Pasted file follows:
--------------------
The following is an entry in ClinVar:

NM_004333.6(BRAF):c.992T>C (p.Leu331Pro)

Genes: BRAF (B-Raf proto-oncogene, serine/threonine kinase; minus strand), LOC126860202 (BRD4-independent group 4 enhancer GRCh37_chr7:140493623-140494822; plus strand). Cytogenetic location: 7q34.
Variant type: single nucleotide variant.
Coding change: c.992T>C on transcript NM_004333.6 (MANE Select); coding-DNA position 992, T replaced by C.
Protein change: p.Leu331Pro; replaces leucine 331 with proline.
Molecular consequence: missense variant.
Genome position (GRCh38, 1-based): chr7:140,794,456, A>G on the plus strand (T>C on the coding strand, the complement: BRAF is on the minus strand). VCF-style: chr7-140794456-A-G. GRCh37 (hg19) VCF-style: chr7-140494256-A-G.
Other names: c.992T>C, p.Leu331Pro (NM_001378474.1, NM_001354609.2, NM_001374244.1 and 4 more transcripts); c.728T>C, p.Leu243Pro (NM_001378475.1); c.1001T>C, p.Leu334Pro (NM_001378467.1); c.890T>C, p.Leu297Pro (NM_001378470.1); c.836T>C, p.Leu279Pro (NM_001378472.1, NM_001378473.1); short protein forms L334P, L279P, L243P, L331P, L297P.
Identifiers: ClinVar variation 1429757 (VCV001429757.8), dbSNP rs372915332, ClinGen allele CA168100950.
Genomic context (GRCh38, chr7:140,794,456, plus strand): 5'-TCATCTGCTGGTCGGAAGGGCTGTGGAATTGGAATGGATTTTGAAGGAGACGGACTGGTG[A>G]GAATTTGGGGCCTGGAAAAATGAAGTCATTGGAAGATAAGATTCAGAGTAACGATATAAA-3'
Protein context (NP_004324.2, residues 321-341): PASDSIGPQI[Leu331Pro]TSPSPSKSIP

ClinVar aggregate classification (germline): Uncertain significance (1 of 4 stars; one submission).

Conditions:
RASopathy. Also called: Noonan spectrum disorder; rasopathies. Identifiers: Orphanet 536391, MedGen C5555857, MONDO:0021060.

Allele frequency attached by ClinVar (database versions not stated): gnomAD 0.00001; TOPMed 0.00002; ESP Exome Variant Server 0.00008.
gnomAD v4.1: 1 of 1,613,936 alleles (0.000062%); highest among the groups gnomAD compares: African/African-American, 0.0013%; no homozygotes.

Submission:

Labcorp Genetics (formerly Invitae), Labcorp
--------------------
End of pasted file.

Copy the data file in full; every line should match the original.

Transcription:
The following is an entry in ClinVar:

NM_004333.6(BRAF):c.992T>C (p.Leu331Pro)

Genes: BRAF (B-Raf proto-oncogene, serine/threonine kinase; minus strand), LOC126860202 (BRD4-independent group 4 enhancer GRCh37_chr7:140493623-140494822; plus strand). Cytogenetic location: 7q34.
Variant type: single nucleotide variant.
Coding change: c.992T>C on transcript NM_004333.6 (MANE Select); coding-DNA position 992, T replaced by C.
Protein change: p.Leu331Pro; replaces leucine 331 with proline.
Molecular consequence: missense variant.
Genome position (GRCh38, 1-based): chr7:140,794,456, A>G on the plus strand (T>C on the coding strand, the complement: BRAF is on the minus strand). VCF-style: chr7-140794456-A-G. GRCh37 (hg19) VCF-style: chr7-140494256-A-G.
Other names: c.992T>C, p.Leu331Pro (NM_001378474.1, NM_001354609.2, NM_001374244.1 and 4 more transcripts); c.728T>C, p.Leu243Pro (NM_001378475.1); c.1001T>C, p.Leu334Pro (NM_001378467.1); c.890T>C, p.Leu297Pro (NM_001378470.1); c.836T>C, p.Leu279Pro (NM_001378472.1, NM_001378473.1); short protein forms L334P, L279P, L243P, L331P, L297P.
Identifiers: ClinVar variation 1429757 (VCV001429757.8), dbSNP rs372915332, ClinGen allele CA168100950.
Genomic context (GRCh38, chr7:140,794,456, plus strand): 5'-TCATCTGCTGGTCGGAAGGGCTGTGGAATTGGAATGGATTTTGAAGGAGACGGACTGGTG[A>G]GAATTTGGGGCCTGGAAAAATGAAGTCATTGGAAGATAAGATTCAGAGTAACGATATAAA-3'
Protein context (NP_004324.2, residues 321-341): PASDSIGPQI[Leu331Pro]TSPSPSKSIP

ClinVar aggregate classification (germline): Uncertain significance (1 of 4 stars; one submission).

Conditions:
RASopathy. Also called: Noonan spectrum disorder; rasopathies. Identifiers: Orphanet 536391, MedGen C5555857, MONDO:0021060.

Allele frequency attached by ClinVar (database versions not stated): gnomAD 0.00001; TOPMed 0.00002; ESP Exome Variant Server 0.00008.
gnomAD v4.1: 1 of 1,613,936 alleles (0.000062%); highest among the groups gnomAD compares: African/African-American, 0.0013%; no homozygotes.

Submission:

Labcorp Genetics (formerly Invitae), Labcorp